• Category Management: “By September 30, 2019, meet or exceed Federal targets for Best-In-Class contract awards.” This APG aligns with JSP Goal 4: Ensure Effectiveness and Accountability to the American Taxpayer.

Office of Management and Budget guidance (OMB Circular A-11) requires agencies to establish or update their FY 2020-2021 APGs and publish implementation action plans early in 2020. The Department’s official reporting on APGs can be found on Performance.gov at https://www.performance.gov/state/state.html.

Cross-Agency Priority Goals

Photo showing Secretary Pompeo speaking with veterans at the commemoration of the 100th Anniversary of the end of World War I in Paris, France, November 11, 2018. [Department of State]

The President’s Management Agenda’s long-term vision for modernizing the Federal Government will improve the ability of agencies to deliver mission outcomes, provide excellent customer service, and serve as effective stewards of taxpayer dollars on behalf of the American people. To drive these management priorities, the Administration leverages Cross-Agency Priority (CAP) goals to coordinate and publicly track implementation across Federal agencies. CAP goals provide the components of the Federal Government Performance Plan required by the GPRA Modernization Act of 2010. As of October 2019, the Department contributes to 11 CAP goals: IT Modernization; Data, Accountability and Transparency; Workforce for the 21st Century; Improving Customer Experience; Sharing Quality Services; Shifting from Low-Value to High-Value Work; Category Management; Results-Oriented Accountability for Grants; Getting Payments Right; Federal IT Spending Transparency; and Improve Management of Major Acquisitions. Progress updates on CAP goals are published on Performance.gov at https://www.performance.gov/CAP/CAP_goals.html.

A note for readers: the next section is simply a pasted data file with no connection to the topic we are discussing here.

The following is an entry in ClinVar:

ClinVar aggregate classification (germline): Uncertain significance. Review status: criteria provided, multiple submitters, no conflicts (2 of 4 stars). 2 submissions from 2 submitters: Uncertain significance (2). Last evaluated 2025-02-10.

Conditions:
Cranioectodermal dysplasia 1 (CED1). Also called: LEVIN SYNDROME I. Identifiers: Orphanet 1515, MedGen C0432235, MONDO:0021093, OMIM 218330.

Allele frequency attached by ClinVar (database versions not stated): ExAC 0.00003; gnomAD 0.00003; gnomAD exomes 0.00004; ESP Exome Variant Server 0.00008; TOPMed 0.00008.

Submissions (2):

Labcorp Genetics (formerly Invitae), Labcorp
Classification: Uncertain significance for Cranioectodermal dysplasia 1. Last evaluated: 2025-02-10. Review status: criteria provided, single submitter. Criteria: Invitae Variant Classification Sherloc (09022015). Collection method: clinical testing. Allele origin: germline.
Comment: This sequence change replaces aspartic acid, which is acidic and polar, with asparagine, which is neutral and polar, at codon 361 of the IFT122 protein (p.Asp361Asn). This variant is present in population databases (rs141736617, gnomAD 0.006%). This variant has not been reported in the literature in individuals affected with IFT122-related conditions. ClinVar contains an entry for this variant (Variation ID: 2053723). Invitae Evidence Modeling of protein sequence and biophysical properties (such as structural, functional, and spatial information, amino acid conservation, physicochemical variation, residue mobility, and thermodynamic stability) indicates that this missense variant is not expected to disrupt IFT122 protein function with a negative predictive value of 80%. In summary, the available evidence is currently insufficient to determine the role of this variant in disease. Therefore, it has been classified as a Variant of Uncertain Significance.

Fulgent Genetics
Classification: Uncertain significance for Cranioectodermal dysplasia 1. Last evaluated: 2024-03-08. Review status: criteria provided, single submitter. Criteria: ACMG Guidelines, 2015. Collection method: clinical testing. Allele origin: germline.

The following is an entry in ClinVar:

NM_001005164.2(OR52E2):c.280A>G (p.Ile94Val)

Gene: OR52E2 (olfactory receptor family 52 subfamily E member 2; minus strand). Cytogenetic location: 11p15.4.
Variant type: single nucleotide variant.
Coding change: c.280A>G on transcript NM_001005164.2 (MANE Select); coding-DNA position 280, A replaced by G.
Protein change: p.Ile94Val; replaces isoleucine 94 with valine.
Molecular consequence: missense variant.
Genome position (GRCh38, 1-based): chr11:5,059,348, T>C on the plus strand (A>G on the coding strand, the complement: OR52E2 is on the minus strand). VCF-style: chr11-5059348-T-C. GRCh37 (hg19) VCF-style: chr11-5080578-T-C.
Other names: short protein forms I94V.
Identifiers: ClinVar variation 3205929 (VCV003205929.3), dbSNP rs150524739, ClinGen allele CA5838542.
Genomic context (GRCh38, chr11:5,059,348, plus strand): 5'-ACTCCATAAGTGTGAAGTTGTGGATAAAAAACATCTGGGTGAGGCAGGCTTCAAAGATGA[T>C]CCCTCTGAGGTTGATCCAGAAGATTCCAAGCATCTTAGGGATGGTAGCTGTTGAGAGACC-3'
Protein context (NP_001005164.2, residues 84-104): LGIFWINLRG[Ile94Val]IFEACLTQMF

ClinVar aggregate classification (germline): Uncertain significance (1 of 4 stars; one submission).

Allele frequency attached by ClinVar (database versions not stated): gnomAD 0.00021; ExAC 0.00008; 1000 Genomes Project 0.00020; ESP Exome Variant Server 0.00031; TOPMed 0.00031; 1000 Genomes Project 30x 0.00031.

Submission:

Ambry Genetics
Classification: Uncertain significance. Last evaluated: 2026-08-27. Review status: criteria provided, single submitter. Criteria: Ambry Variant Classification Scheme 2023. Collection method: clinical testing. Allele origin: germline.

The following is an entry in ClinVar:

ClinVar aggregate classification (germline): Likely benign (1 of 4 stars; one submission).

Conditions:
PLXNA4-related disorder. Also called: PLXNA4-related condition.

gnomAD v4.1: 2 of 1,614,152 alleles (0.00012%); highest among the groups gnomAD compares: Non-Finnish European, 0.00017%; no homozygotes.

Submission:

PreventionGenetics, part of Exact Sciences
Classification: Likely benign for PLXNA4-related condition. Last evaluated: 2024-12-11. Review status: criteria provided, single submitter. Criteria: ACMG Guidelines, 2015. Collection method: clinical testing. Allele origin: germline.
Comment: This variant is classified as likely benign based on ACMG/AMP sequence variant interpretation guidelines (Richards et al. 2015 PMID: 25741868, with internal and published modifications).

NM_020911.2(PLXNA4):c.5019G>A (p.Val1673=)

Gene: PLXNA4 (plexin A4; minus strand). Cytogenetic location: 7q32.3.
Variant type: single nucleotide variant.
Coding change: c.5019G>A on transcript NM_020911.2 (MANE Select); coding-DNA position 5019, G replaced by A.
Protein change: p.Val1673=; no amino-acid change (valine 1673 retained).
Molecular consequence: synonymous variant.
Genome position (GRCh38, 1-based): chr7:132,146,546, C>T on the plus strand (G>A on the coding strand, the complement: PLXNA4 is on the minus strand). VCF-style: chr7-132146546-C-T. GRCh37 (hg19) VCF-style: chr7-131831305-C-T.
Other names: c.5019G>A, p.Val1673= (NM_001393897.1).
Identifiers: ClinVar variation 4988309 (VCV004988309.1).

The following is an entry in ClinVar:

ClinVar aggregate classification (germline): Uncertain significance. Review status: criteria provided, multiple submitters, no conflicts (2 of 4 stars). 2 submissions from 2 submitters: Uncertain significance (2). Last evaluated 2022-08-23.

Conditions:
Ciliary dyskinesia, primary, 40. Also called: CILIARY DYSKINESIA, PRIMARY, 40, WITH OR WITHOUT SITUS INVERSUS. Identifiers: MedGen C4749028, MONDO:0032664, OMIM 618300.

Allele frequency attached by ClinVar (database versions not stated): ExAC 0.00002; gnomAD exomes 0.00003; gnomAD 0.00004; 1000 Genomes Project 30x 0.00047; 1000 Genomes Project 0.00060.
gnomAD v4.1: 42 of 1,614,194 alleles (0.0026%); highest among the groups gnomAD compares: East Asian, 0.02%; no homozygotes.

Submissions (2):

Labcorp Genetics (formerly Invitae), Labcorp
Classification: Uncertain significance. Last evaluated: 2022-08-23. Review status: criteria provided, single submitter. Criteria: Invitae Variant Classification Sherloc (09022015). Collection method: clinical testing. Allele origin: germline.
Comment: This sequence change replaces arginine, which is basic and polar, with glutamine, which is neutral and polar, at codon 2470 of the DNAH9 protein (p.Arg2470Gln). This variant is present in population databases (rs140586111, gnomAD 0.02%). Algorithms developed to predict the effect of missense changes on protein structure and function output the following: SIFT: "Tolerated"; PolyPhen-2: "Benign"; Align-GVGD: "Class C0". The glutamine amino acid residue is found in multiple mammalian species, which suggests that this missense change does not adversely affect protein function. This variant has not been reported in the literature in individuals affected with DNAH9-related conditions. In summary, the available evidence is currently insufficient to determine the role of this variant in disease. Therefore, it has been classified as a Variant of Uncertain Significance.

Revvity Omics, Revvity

Performance Summary and Highlights

Performance Reporting

The Department of State reports annual progress and results toward achieving the strategic objectives and performance goals articulated in the JSP via the Annual Performance Plan/Annual Performance Report (APP/APR). The latest reporting on the JSP – including performance goals, performance indicators, and a narrative explanation of progress – can be found in the FY 2020 APP/FY 2018 APR at https://www.state.gov/plans-performance-budget/performance-plans-and-reports/. The following are illustrative accomplishments from the APP/APR:

Strategic Goal 1: Protect America’s Security at Home and Abroad

  • The Global Coalition to Defeat ISIS gained five new members: the Philippines, the Community of Sahel-Saharan States, Guinea, Kenya, and Fiji. Coalition stabilization and early recovery assistance helped restore essential services and remove explosive remnants of war, and encouraged the free and voluntary return of over 162,000 internally displaced persons to Raqqa, Syria.
  • The U.S. Government funded 7,460 events, trainings, or activities, in which 359,766 people participated, designed to build support for peace or reconciliation on a mass scale.
  • State had engagement on cyber issues with 126 countries, economies, and/or regional organizations.

Strategic Goal 2: Renew America’s Competitive Advantage for Sustained Economic Growth and Job Creation

  • The United States reached or expanded six aviation agreements, including four new Open Skies Agreements with Caribbean partners.
  • U.S. exports of information and communications technology grew by more than 4 percent to $70.9 billion.
  • Forty-nine countries participated in State scientific fellowships and exchanges.

Strategic Goal 3: Promote American Leadership through Balanced Engagement

  • The U.S. Government provided assistance to almost 7,700 civil society organizations engaged in advocacy of U.S. goals and values.
  • Almost 2.7 million adults and children were newly enrolled on antiretroviral therapy.
  • State’s American Spaces programs hosted 68.3 million visitors.

Strategic Goal 4: Ensure Effectiveness and Accountability to the American Taxpayer

  • In support of State’s Category Management APG, 40 percent of addressable contract dollars were awarded to Best in Class vehicles and 25 percent of contract dollars were awarded to contract vehicles designated as Spend Under Management.